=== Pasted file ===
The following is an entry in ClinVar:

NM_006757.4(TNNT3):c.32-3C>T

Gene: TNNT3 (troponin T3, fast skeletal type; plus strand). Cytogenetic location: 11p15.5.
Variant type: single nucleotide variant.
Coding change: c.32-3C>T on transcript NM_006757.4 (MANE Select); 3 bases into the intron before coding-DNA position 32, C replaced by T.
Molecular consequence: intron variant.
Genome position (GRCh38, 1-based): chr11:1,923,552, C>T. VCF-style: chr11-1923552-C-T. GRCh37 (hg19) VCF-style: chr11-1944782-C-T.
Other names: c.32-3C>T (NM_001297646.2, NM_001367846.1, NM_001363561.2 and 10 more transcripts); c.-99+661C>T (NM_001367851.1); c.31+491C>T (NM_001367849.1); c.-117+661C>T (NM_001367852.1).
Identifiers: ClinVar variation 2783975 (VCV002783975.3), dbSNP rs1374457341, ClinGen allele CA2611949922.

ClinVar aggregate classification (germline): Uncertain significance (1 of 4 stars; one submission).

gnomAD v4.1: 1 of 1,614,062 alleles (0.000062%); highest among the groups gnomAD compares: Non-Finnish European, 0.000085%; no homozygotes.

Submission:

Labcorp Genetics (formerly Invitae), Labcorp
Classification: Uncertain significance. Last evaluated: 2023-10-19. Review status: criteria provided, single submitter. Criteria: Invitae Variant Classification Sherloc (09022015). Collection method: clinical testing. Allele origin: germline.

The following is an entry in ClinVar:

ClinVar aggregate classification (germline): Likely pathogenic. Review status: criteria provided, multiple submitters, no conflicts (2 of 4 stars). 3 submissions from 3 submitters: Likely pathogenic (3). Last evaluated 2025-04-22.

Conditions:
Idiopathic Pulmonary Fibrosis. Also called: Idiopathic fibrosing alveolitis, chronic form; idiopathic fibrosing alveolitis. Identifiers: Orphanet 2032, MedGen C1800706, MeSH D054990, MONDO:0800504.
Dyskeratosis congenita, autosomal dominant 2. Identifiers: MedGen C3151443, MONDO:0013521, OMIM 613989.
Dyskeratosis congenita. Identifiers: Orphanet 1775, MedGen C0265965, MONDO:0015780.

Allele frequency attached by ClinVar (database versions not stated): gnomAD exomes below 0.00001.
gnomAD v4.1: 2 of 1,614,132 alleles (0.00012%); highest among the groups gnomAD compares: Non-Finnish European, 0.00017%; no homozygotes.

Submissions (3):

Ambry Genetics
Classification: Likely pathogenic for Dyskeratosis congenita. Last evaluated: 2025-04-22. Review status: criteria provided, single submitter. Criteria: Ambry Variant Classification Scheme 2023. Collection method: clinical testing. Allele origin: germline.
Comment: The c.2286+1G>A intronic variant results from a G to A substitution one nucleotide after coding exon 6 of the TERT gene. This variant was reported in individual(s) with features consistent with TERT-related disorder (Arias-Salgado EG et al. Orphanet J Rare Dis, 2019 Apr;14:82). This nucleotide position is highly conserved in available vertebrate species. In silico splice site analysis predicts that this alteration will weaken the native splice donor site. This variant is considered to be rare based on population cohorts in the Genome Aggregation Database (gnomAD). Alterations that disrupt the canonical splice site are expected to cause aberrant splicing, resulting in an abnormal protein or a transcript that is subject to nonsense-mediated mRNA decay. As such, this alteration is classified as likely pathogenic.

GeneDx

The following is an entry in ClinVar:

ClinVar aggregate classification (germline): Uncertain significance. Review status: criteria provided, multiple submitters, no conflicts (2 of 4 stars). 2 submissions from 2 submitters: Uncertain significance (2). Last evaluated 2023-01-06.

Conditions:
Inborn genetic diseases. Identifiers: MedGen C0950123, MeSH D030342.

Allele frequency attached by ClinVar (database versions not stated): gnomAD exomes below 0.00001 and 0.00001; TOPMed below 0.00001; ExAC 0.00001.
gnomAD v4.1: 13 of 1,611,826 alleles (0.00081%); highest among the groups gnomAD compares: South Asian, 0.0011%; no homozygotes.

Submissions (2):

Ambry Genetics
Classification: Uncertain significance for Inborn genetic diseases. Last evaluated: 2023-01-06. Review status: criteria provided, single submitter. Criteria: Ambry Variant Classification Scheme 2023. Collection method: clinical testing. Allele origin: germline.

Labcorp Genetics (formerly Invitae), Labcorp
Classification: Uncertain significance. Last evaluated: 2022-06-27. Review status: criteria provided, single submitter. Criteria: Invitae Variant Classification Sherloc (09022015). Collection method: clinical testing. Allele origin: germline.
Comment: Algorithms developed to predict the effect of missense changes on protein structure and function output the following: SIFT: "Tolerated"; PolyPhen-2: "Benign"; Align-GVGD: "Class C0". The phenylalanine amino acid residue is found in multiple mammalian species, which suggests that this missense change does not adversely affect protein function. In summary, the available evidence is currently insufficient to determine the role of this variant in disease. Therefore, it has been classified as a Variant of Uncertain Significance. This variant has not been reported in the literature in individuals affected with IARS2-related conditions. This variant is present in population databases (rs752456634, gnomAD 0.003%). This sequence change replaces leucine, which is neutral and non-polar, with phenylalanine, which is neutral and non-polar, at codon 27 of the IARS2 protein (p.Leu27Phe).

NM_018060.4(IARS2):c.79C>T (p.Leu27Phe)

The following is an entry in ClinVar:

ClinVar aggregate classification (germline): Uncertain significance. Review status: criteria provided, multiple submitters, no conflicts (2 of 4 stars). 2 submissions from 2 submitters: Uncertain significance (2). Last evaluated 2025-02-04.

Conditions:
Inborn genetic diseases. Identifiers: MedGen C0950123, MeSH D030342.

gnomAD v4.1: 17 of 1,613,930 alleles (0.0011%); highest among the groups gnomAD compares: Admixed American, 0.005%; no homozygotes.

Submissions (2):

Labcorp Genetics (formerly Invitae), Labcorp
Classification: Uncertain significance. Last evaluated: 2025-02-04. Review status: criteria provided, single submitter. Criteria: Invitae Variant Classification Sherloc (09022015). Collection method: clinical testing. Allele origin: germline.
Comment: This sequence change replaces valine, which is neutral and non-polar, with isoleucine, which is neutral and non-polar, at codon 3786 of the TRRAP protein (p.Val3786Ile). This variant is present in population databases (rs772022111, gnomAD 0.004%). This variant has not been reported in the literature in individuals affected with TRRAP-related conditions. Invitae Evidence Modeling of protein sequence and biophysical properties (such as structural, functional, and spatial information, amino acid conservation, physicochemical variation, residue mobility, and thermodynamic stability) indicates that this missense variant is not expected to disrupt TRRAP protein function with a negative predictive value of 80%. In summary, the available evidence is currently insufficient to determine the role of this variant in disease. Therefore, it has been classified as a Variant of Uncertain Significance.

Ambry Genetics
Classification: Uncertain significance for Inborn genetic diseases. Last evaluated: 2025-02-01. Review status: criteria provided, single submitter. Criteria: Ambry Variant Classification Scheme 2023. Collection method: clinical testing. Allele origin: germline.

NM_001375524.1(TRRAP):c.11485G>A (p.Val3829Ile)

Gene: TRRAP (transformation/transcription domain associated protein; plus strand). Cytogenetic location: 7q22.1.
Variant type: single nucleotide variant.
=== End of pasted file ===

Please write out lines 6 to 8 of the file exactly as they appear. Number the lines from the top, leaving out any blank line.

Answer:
Molecular consequence: intron variant.
Genome position (GRCh38, 1-based): chr11:1,923,552, C>T. VCF-style: chr11-1923552-C-T. GRCh37 (hg19) VCF-style: chr11-1944782-C-T.
Other names: c.32-3C>T (NM_001297646.2, NM_001367846.1, NM_001363561.2 and 10 more transcripts); c.-99+661C>T (NM_001367851.1); c.31+491C>T (NM_001367849.1); c.-117+661C>T (NM_001367852.1).